Get the latest market trends in your inbox

Stay on top of the latest market trends and economic insights with the Axios Markets newsletter. Sign up for free.

Please enter a valid email.

Please enter a valid email.

Subscription failed
Thank you for subscribing!

Catch up on coronavirus stories and special reports, curated by Mike Allen everyday

Catch up on coronavirus stories and special reports, curated by Mike Allen everyday

Please enter a valid email.

Please enter a valid email.

Subscription failed
Thank you for subscribing!

Denver news in your inbox

Catch up on the most important stories affecting your hometown with Axios Denver

Please enter a valid email.

Please enter a valid email.

Subscription failed
Thank you for subscribing!

Des Moines news in your inbox

Catch up on the most important stories affecting your hometown with Axios Des Moines

Please enter a valid email.

Please enter a valid email.

Subscription failed
Thank you for subscribing!

Minneapolis-St. Paul news in your inbox

Catch up on the most important stories affecting your hometown with Axios Minneapolis-St. Paul

Please enter a valid email.

Please enter a valid email.

Subscription failed
Thank you for subscribing!

Tampa-St. Petersburg news in your inbox

Catch up on the most important stories affecting your hometown with Axios Tampa-St. Petersburg

Please enter a valid email.

Please enter a valid email.

Subscription failed
Thank you for subscribing!

Please enter a valid email.

Please enter a valid email.

Subscription failed
Thank you for subscribing!
Reproduced from Pew Research Center; Chart: Axios Visuals

Americans tend to think South Korea and Germany responded effectively to the COVID-19 pandemic, while China and Italy failed to do so, according to new polling from Pew Research.

Breaking it down: The responses are sharply partisan.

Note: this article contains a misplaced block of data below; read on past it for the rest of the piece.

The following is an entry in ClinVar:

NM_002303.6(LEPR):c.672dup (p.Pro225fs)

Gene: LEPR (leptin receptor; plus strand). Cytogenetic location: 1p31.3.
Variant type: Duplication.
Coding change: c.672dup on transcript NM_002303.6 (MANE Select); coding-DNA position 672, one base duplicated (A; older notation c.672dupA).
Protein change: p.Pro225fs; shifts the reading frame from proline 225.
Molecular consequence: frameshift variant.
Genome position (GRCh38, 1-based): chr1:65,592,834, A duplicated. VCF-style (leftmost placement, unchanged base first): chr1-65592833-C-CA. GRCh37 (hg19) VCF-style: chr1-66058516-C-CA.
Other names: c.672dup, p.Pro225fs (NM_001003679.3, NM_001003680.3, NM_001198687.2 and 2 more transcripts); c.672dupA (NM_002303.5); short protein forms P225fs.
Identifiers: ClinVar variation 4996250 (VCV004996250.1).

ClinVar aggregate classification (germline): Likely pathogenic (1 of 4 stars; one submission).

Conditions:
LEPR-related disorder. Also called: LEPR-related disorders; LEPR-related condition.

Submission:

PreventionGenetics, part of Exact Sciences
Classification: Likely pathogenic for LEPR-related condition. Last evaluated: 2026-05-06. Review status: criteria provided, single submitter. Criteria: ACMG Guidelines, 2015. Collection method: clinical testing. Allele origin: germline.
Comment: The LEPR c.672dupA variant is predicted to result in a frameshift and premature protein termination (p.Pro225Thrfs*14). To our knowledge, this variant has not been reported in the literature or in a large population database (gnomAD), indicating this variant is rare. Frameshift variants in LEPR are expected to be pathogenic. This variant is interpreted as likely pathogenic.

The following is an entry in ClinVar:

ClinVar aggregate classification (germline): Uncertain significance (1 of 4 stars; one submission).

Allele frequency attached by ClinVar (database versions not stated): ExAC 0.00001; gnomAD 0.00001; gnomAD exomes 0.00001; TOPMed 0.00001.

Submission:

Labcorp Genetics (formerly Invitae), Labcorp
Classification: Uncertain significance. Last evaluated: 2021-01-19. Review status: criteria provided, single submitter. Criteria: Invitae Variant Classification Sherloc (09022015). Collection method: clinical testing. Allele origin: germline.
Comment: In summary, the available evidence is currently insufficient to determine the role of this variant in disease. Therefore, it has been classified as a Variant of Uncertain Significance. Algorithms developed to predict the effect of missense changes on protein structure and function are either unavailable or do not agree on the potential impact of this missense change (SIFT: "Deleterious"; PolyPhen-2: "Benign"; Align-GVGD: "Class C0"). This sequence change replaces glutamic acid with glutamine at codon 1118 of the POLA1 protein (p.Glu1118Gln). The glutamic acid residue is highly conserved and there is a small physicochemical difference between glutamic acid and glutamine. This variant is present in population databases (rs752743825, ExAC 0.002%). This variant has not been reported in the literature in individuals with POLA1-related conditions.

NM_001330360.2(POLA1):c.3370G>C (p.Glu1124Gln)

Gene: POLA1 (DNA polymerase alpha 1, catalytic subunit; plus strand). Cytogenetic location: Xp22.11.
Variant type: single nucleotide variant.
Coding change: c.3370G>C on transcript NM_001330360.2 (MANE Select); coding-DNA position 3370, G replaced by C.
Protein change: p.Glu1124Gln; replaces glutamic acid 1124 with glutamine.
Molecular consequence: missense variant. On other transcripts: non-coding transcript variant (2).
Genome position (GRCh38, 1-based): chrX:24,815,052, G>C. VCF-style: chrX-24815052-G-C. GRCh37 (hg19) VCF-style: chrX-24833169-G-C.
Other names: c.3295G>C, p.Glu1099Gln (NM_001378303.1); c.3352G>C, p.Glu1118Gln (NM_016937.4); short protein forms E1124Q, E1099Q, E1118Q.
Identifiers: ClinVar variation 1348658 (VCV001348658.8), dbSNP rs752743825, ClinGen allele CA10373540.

• Republicans give the U.S. top marks of the six countries, with 71% thinking the U.S. did a "good" or "excellent" job.
  • Democrats rank the U.S. last of the six, at 27%. Democrats were also twice as likely to think the U.S. could learn "a great deal" from the ways other countries responded.

Go deeper

Updated Oct 7, 2020 - Health

World coronavirus updates

Expand chart
Data: The Center for Systems Science and Engineering at Johns Hopkins; Map: Axios Visuals

New Zealand now has active no coronavirus cases in the community after the final six people linked to the Auckland cluster recovered, the country's Health Ministry confirmed in an email Wednesday.

The big picture: The country's second outbreak won't officially be declared closed until there have been "no new cases for two incubation periods," the ministry said. Auckland will join the rest of NZ in enjoying no domestic restrictions from late Wednesday, Prime Minister Jacinda Ardern said, declaring that NZ had "beat the virus again."

2 TikTok stars charged for L.A. "mega-parties"

Bryce Hall and Blake Gray in Los Angeles, California. Photo: fupp/Bauer-Griffin/GC Images

TikTok influencers Blake Gray and Bryce Hall face criminal charges for hosting "mega-parties" in the Hollywood Hills despite a city ban on large gatherings due to the coronavirus pandemic, authorities announced on Friday.

Why it matters: Los Angeles City Attorney Mike Feuer described the charges as a part of a "crackdown" on house parties that pose a risk to public health.

FDA removes top spokesperson after 11 days on the job

Food and Drug Administration Commissioner Stephen Hahn. Photo: Kevin Dietsch-Pool/Getty Images

The Food and Drug Administration on Friday ousted its top spokesperson, Emily Miller, after less than two weeks on the job, reports the New York Times.

Why it matters: Miller's removal comes amid disagreements over the FDA's communication strategy and controversy surrounding its emergency use authorization of convalescent blood plasma as a coronavirus treatment.